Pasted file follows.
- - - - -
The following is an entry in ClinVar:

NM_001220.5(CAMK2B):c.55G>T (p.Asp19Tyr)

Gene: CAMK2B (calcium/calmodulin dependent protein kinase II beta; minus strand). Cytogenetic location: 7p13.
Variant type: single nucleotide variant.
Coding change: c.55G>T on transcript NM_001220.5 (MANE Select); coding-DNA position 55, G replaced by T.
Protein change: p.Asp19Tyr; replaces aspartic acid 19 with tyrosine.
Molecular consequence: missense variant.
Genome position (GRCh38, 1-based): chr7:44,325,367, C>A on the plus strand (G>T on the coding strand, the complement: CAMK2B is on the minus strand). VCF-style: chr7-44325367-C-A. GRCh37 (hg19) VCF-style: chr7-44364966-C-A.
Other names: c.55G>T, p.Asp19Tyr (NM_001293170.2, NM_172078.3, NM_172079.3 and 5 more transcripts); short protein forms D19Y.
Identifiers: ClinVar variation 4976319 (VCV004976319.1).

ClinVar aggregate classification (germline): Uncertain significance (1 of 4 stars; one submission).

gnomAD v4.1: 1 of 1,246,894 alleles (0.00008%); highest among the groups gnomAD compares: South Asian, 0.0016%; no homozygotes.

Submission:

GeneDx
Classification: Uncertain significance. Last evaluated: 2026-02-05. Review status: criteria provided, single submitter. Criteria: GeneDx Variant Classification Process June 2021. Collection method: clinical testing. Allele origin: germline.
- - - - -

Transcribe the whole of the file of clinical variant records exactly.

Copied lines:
The following is an entry in ClinVar:

NM_001220.5(CAMK2B):c.55G>T (p.Asp19Tyr)

Gene: CAMK2B (calcium/calmodulin dependent protein kinase II beta; minus strand). Cytogenetic location: 7p13.
Variant type: single nucleotide variant.
Coding change: c.55G>T on transcript NM_001220.5 (MANE Select); coding-DNA position 55, G replaced by T.
Protein change: p.Asp19Tyr; replaces aspartic acid 19 with tyrosine.
Molecular consequence: missense variant.
Genome position (GRCh38, 1-based): chr7:44,325,367, C>A on the plus strand (G>T on the coding strand, the complement: CAMK2B is on the minus strand). VCF-style: chr7-44325367-C-A. GRCh37 (hg19) VCF-style: chr7-44364966-C-A.
Other names: c.55G>T, p.Asp19Tyr (NM_001293170.2, NM_172078.3, NM_172079.3 and 5 more transcripts); short protein forms D19Y.
Identifiers: ClinVar variation 4976319 (VCV004976319.1).

ClinVar aggregate classification (germline): Uncertain significance (1 of 4 stars; one submission).

gnomAD v4.1: 1 of 1,246,894 alleles (0.00008%); highest among the groups gnomAD compares: South Asian, 0.0016%; no homozygotes.

Submission:

GeneDx
Classification: Uncertain significance. Last evaluated: 2026-02-05. Review status: criteria provided, single submitter. Criteria: GeneDx Variant Classification Process June 2021. Collection method: clinical testing. Allele origin: germline.